Two members of the Eastern Band of the Cherokee Indians , Lacey Arch, and Madison Hye, recently started Qualla Boiz, a new graphic design company based in Cherokee.
Arch, a sophomore pursuing the arts and entrepreneurship program at UNC Asheville, and Hye, a junior photography student at the Academy of Art University in San Francisco have high hopes for the future.
“We are dreaming big,” Hye said. “We have this saying that we’re gonna go from local to global. We believe highly in manifestation and that we’re gonna make it. There’s no other way, really.”
Qualla Boiz has garnered a lot of buzz from the Native American community at UNCA.
Trey Adcock, Ph.D., director of American Indian Outreach at UNCA, praised the Qualla Boiz venture for providing an avenue for contemporary Native American representation.
“In a cultural sense, it’s extremely important and vital,” Adcock said.
Adcock taught Arch in two classes in the American Indian studies minor program.
“She’s a pretty laid back person and a good thinker,” Adcock said. “She’s very passionate about (Native American) culture.”
Brantly Junaluska, a junior accounting student and EBCI member, expressed enthusiasm for Arch’s venture.
“I support them one hundred percent,” Junaluska said. “I think that it would be great to see more things like that in Cherokee now.”
The duo said they always wanted Qualla Boiz to relate to some aspect of Cherokee culture.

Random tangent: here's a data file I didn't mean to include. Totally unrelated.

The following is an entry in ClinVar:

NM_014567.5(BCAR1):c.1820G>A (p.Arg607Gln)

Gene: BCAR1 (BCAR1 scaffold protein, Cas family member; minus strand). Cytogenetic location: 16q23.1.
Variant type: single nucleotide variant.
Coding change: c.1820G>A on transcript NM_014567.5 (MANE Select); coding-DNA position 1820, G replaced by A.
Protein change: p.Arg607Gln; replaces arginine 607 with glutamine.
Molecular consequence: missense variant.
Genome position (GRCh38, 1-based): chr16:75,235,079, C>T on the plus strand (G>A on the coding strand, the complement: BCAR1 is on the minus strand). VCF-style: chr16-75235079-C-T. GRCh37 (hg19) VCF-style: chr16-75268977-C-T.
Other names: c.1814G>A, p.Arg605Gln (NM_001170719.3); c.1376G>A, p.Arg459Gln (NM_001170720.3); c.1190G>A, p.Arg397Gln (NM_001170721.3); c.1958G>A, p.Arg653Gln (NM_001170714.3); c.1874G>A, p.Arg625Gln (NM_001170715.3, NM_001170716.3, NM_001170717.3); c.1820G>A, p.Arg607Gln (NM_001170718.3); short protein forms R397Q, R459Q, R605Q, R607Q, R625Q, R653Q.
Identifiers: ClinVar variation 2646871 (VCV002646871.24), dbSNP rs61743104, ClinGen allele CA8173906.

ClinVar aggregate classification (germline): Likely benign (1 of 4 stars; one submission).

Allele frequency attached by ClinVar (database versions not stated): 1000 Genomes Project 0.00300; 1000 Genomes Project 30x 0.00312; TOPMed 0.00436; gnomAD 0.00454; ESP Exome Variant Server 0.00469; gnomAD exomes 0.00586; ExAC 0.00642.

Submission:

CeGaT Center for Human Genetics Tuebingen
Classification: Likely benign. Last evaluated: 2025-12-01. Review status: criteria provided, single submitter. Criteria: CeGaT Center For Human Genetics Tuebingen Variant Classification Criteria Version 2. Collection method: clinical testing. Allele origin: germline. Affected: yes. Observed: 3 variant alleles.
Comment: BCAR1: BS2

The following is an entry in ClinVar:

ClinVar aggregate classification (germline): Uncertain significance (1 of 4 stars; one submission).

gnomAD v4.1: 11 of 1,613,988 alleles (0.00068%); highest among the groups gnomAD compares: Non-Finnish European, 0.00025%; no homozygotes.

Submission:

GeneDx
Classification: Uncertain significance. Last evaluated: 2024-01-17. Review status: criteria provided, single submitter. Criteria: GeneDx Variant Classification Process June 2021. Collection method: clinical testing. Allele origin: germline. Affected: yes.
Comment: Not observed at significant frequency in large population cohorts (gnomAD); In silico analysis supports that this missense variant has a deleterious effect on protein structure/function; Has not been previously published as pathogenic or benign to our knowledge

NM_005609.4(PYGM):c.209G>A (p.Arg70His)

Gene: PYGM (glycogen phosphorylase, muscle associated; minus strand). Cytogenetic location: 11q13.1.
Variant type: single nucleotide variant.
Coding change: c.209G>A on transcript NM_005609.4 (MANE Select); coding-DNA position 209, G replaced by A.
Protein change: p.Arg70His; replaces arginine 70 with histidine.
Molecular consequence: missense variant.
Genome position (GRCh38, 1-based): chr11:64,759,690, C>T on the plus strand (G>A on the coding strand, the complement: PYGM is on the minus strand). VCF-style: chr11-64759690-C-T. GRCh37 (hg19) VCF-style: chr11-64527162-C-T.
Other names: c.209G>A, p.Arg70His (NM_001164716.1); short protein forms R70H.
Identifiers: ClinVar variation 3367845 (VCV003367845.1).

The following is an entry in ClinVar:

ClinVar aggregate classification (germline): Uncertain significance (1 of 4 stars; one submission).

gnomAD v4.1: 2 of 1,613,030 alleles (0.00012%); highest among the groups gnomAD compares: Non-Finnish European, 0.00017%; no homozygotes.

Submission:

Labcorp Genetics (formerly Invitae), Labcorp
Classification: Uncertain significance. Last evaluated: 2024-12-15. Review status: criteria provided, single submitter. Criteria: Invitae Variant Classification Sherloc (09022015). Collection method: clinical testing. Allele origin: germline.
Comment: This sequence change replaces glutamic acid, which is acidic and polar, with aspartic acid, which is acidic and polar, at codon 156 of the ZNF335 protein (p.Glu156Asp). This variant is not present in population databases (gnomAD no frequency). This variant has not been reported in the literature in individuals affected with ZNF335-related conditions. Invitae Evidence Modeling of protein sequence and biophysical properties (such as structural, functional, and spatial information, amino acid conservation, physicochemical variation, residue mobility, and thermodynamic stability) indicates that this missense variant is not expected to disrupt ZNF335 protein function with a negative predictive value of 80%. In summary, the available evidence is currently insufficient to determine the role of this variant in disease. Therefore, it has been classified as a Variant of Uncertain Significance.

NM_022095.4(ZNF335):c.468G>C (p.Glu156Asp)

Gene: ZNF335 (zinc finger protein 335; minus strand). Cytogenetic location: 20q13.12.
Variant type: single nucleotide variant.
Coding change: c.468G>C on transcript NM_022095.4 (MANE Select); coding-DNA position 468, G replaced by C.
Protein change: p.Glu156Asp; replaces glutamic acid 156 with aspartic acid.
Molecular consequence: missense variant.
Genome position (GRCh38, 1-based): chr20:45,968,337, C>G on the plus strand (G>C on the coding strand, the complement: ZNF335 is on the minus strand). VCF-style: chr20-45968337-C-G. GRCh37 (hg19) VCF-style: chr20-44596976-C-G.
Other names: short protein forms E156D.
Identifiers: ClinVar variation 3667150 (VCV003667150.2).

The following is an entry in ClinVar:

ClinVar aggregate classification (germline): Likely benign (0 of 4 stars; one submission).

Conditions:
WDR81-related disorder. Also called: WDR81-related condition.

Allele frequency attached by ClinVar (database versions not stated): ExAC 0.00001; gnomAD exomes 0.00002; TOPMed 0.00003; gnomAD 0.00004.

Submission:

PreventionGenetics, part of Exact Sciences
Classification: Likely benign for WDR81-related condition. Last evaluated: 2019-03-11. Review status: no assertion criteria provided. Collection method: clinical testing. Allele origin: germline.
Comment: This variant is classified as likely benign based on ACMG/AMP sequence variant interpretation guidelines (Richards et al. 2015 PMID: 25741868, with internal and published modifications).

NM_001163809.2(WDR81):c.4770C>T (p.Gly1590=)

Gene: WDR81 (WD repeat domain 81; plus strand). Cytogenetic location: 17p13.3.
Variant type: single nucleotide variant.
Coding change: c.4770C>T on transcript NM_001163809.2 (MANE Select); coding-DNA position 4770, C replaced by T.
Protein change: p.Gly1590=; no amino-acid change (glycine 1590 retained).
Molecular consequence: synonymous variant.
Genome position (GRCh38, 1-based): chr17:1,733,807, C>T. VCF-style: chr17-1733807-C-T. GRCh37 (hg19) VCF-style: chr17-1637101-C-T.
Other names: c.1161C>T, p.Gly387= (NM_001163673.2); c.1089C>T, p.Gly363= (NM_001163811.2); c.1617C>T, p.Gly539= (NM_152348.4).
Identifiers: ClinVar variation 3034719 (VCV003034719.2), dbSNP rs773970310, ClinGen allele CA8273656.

“If not Cherokee, just Natives in general. It doesn’t specifically have to be the Eastern Band of Cherokee Indians, but I really want it to connect with Natives,” Arch said.
Qualla Boiz began with stickers as their first medium. Arch said she felt it was the easiest and most cost-effective way to connect with other Cherokee.
“Now we’re making shirts,” Arch said. “We’re wanting to expand as time goes on.”
The two attributed their educational backgrounds as part of the reason for their success. While attending Cherokee High School, both Hye and Arch took a required business class.
Arch said she is considering utilizing her education at UNCA to help her learn more about running a business.
“(Dr. Adcock has) really been trying to talk me into the arts and entrepreneurship major because of the Qualla Boiz,” she said.
Arch and Hye both bring their strengths to the table. They both agree while Arch is good at handling money and Hye is good with technology and design, Qualla Boiz is truly a team effort.
“That’s not strictly what we do,” said Hye. “Those are just our strength areas. It’s about a 50-50 thing. We help each other with everything.”
Qualla Boiz is still up and running — even when Arch and Hye are in school.
“I’m (in Cherokee) for the fall and I moved back in January,” said Hye. “And I’m taking online classes, so we’re together right now.”
Hye said she is uncertain of what will happen when she moves back to California to attend classes at the Academy of Art University in San Francisco for her bachelors in photography next January.
However, Hye said she does not see that stopping them and plans on taking any obstacles that come their way one step at a time.
“We’re very driven girls. So we plan on it being very successful” said Hye.